Summer Breeze Lot 27 Gallery 49

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DCP03230.JPG (132313 bytes)    June 3, 2005 - Friday - In this home there will be no typical exhaust fans in the ceiling  of the bathrooms or laundry room.  Instead we are using a "multi-port inline ventilator".  These units have four 4" inlets and one 6" outlet.  The idea is to have one fan service the bathrooms and laundry room.  One great benefit of this setup is there will be no exhaust fan noise in the rooms!  We are using the Broan MP200 unit for the bathrooms and laundry room.  This unit moves 200 "cfm" (cubic feet per minute) of air so it will be perfect for this application since each of our four locations need a minimum of 50 cfm "on demand" exhaust according to code.  "Four locations?" Yes, the master bathroom, the small room just for the toilet inside the master bathroom (we like to call it the "WC" for water closet), the guest bathroom, and the laundry room.  The MP200 will be installed in the attic, but where to put it?  This picture shows the insulated flexible ducts that we'll use to connect the exhaust ports in the various rooms to the ventilator, and to connect the outlet of the ventilator to the outside.  The best way to position the MP200 is to lay out the ducts and see at what position they can all come together.

We will also install a smaller version of this ventilator, the MP100, as a whole house exhaust fan.  Unlike the MP200, the MP100 will run 24 hours per day to make sure we have the proper amount of "air exchanges per hour" in our home.  This is very important in regard to good indoor air quality.  These units are designed for continuous operation just for this purpose.  The four inlets for the MP100 will be in each of the three bedrooms and one for the living/dining area.

DCP03233.JPG (142614 bytes)    June 3, 2005 - Friday - As wiring continues the area above the breaker panel sees more and more wires installed since all the branch circuits have to start and end here.  It looks like a mess now but it will all be orderly before the next inspection.

DCP03234.JPG (122006 bytes)    June 3, 2005 - Friday - Here is another picture of all the branch circuit wires moving off through out the attic.

DCP03235.JPG (107467 bytes)    June 3, 2005 - Friday - Here is a picture of the wall switches just outside the laundry room.  We have chose to use Leviton's "Decora" model of switches which are a type of "rocker" switch.  Not only do these look great, they seem to be easier to turn on and off than a standard "toggle" switch.

DCP03238.JPG (89095 bytes)    June 3, 2005 - Friday - In the past, coax (TV cable), telephone wire, and computer network wire all had to be pulled separately since they were all separate wires.  Today we can get all three of these in a single cable!  This picture shows this "all in one" cable sticking out of a box in the master bedroom.

DCP03240.JPG (84085 bytes)    June 3, 2005 - Friday - As mentioned before, the pump and water heater for our whirlpool tub each have to be on their own 15 amp circuit.  In addition, both receptacles have to be GFCI (ground fault circuit interrupt) protected since this is a potentially wet area.  This picture shows the pump and heater plugged into their respective outlets.  Since its potentially dangerous to sit in a hot tub too long, we have put the pump and heater on a rotary timer switch with a maximum setting of 60 minutes.  When the timer goes off and shuts off the pump, this will hopefully remind the bather to consider if they have been in long enough!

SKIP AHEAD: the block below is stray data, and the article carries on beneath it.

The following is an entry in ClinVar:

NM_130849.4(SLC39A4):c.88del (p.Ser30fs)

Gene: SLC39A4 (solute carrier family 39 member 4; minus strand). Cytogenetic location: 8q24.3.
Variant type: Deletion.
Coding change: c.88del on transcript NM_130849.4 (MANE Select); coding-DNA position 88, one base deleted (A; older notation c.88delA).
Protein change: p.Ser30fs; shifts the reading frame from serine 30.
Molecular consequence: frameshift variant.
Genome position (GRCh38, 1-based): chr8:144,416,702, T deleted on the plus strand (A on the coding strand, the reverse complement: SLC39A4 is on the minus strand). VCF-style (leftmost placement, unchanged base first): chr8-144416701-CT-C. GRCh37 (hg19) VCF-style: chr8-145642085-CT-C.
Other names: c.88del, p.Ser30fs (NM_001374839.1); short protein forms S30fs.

You can also notice in this picture the clear tube coming down from the button on the tub deck.  This is the button which allows the person sitting in the tub to turn off and on the pump.  Since we would NEVER want a person in a tub to touch a switch with wires attached to it, this button uses air pressure!  The button itself is a tiny pump which sends pressure into the tube which activates a switch on the pump!  Neat!  

DCP03242.JPG (126611 bytes)    June 3, 2005 - Friday - As more branch circuits are installed, more breakers and wires appear in the breaker panel.  Notice the writing on the wall just to the left of the breaker panel.  This is where the installer keeps track of which breaker goes to which circuit.  This labeling will of course be transferred to the breaker panel cover when all is complete.

DCP03243.JPG (105980 bytes)    June 3, 2005 - Friday - Since the price of flat panel televisions is continuing to drop, we have installed an outlet over the fireplace in case a future resident wants to hang a flat TV here.  We'll also install conduit up to this location so a video cable can be run up here.  Notice the boxes from all of our smoke detectors stacked up on the fireplace framing.  The smoke detectors are all installed.  Per code they all must be powered by the electrical service for the home.  Further they must be interconnected so that if one goes off, they all go off.  For extra protection we chose units with battery back-up so they will continue to work if the power goes out.  For this home we chose FixeX model 4618 units.

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Last modified: 10/09/13